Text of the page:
Calling the method in the parent class in Python and introducing the super() function

1. General

super() returns the temporary object of the parent class, and then you can call the method of the parent class. It is often used to extend the method of the parent class. It directly calls the method of the parent class by using the super() statement, which does not need to be re implemented in the subclass, and uses the least code to extend the method of the parent class.

An example:

Create a rectangle class, including 2 attributes of length and width, and 2 functions of perimeter and area.

class Rectangle:
    def __init__(self, length, width):
        self.length = length
        self.width = width

    def area(self):
        return self.length * self.width

    def perimeter(self):
        return 2 * (self.length + self.width)

  If we need a square class, we can choose to create a class

class Square:
    def __init__(self, length):
        self.length = length

    def area(self):
        return self.length * self.length

    def perimeter(self):
        return 4 * self.length

  Since the square is a special rectangle, the two classes in the code are irrelevant. By using inheritance to create classes, we can logically reflect the relationship between squares and rectangles, and reduce the amount of code.

class Square(Rectangle):
    def __init__(self, length):
        super().__init__(length, length)

  super()   Returns a parent class of the current object, so we call the Rectangle of the parent class in the code. init__ Method to create a rectangle of equal length and width.

  2. Function of super ()

Here's what super() does

super(SubClass, instance)    Two parameters: the first parameter is a subclass, and the second parameter is the object as an instance of the subclass

In Python 3, for convenience, some simplifications have been made. super() used in Square class is equivalent to super(Square, self)   The first parameter refers to the subclass Square, and the second parameter refers to a Square object, self.

Let's create a cube class

class Cube(Square):
    def volume(self):
        face_area = super(Square, self).area()
        return face_area * self.length

In the Cube class, the first parameter to use the super() function is the Square class, which results in the search for the area() method from the parent class of Square. The second parameter, self, is an instance, which provides the context of the object for the method of the parent class, such as the instance attribute length required by the area function in this example.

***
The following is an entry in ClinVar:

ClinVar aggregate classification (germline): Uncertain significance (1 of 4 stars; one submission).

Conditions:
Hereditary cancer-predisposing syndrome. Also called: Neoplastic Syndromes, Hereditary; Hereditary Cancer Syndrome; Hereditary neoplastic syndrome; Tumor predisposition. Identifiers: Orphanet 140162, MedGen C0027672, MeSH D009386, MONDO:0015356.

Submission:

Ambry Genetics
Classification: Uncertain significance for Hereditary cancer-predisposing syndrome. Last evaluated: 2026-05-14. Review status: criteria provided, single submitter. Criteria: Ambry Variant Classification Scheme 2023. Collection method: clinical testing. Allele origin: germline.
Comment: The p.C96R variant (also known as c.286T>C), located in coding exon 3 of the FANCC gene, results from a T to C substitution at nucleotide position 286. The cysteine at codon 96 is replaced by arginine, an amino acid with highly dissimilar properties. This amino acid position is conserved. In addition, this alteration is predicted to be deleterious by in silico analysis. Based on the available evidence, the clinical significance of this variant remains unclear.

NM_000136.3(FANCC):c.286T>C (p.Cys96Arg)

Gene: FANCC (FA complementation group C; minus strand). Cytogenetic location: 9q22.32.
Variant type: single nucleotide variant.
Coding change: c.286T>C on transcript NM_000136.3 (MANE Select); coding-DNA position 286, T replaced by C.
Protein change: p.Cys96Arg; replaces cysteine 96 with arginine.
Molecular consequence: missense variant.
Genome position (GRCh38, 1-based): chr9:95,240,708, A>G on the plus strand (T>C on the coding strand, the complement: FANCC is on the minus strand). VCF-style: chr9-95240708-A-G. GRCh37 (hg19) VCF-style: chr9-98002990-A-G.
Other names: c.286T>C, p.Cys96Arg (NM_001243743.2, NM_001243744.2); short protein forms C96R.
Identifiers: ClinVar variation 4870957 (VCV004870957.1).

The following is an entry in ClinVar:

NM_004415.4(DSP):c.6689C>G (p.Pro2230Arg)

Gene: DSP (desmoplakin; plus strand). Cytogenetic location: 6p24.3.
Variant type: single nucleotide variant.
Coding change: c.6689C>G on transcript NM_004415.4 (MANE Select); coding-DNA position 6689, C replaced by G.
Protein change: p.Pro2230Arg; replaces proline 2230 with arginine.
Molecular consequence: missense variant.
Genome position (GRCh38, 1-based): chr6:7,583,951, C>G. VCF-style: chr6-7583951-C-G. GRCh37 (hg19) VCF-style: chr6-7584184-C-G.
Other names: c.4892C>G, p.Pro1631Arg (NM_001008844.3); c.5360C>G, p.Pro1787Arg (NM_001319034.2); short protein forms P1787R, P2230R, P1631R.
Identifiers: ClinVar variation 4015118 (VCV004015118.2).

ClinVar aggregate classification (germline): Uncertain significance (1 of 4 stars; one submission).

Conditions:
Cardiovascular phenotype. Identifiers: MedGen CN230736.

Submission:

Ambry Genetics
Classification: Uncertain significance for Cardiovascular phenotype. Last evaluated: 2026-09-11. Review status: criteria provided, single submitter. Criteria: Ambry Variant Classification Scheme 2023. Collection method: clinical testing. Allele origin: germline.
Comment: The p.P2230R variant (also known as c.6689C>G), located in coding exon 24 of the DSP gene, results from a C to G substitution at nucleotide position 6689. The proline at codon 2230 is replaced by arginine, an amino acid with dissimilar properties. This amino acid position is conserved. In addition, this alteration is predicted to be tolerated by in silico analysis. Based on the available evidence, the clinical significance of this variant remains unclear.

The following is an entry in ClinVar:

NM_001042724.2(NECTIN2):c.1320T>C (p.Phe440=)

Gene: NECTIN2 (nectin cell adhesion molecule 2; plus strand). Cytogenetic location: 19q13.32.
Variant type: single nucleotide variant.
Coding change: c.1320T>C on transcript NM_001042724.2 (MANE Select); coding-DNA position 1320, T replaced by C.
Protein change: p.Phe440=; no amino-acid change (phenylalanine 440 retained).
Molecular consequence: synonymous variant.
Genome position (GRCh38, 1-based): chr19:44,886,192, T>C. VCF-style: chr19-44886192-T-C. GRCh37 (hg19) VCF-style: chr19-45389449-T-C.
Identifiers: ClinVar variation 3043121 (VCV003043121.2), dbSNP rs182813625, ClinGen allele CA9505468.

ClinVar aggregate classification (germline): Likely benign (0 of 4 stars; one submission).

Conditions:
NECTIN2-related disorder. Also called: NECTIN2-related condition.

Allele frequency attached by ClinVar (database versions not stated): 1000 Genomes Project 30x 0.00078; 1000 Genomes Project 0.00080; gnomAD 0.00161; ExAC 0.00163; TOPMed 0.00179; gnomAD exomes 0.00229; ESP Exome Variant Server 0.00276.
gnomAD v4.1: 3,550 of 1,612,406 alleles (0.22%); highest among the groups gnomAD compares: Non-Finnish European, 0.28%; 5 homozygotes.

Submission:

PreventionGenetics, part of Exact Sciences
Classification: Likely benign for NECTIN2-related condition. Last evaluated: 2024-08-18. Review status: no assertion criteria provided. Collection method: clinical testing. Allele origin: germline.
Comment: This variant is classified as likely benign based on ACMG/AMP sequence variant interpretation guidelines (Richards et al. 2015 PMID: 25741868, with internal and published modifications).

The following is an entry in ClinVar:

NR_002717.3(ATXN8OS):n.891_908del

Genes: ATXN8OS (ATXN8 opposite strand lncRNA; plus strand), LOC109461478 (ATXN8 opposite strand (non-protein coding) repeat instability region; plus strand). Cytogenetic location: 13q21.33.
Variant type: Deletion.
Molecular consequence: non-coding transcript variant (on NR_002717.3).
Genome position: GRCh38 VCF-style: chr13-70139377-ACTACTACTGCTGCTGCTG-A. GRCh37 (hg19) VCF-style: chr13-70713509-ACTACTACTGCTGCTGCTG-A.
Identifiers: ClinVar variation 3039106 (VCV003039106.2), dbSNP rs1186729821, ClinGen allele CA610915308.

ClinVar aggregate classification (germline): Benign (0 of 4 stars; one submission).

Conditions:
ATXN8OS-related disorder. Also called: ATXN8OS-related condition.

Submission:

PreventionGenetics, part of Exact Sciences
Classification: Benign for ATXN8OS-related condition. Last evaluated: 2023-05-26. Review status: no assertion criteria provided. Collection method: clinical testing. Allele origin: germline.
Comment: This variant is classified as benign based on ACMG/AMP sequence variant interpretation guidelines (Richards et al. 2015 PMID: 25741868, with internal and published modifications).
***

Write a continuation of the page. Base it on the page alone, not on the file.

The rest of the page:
3. super() in multiple inheritance

In addition to single inheritance, Python also supports multiple inheritance. A subclass can inherit from multiple parent classes. Continuing with the previous example, we

Create two more classes, Triangle and Pyramid  

class Triangle:
    def __init__(self, base, height):
        self.base = base
        self.height = height

    def area(self):
        return 0.5 * self.base * self.height

class Pyramid(Triangle, Square):
    def __init__(self, base, slant_height):
        self.length = base
        # The distance from the bottom of a plane triangle to the top of a pyramid
        self.slant_height = slant_height

    def area(self):
        bottom_area = super().area()
        plane_area = 0.5 * self.length * self.slant_height * 4
        return bottom_area + plane_area

  I want to ask the surface area of the Pyramid = bottom (square area) + side (triangular area) * 4. Since Pyramid inherits from two parent classes (area methods are defined for triangles and squares), which parent class method is called when super().area() is called.

3.1 mro (method resolution order)

Each class has a__ mro__ Property to describe its inheritance relationship. We check the following pyramid classes__ mro__ Can see

In [3]: Pyramid.__mro__
Out[3]: (__main__.Pyramid, __main__.Triangle, __main__.Square, object)

  The resolution order is pyramid > Triangle > square > object     Therefore, when we call super().area, we will first parse the area formula of the Triangle.

In [4]: pyramid = Pyramid(3,2)
In [5]: pyramid.area()
---------------------------------------------------------------------------
AttributeError: 'Pyramid' object has no attribute 'height'

You can see that the function reports an error because the height attribute is not defined in the pyramid.

3.2 solutions

① You can change the order of parent classes by modifying the order in which they are defined__ mro__ The order of. Put the Square class first

class Pyramid(Square, Triangle):
    def __init__(self, base, slant_height):
        self.length = base
        # The distance from the bottom of a plane triangle to the top of a pyramid
        self.slant_height = slant_height

    def area(self):
        bottom_area = super().area()
        plane_area = 0.5 * self.length * self.slant_height * 4
        return bottom_area + plane_area

  As you can see, the output is normal.

In [8]: pyramid = Pyramid(3,2)
In [9]: pyramid.area()
Out[9]: 21.0

  ② , a better way is to avoid the function with the same name in the parent class of the same level during multi inheritance, and rename the area function in Triangle

class Triangle:
    def __init__(self, base, height):
        self.base = base
        self.height = height

    def tri_area(self):
        return 0.5 * self.base * self.height

class Pyramid(Triangle, Square):
    def __init__(self, base, slant_height):
        self.length = base
        # The distance from the bottom of a plane triangle to the top of a pyramid
        self.slant_height = slant_height
        super().__init__(base, slant_height)

    def area(self):
        bottom_area = super().area()
        plane_area = super().tri_area() * 4
        return bottom_area + plane_area

 

 

Tags: Python

Posted on Tue, 07 Sep 2021 20:57:44 -0400 by harishkumar09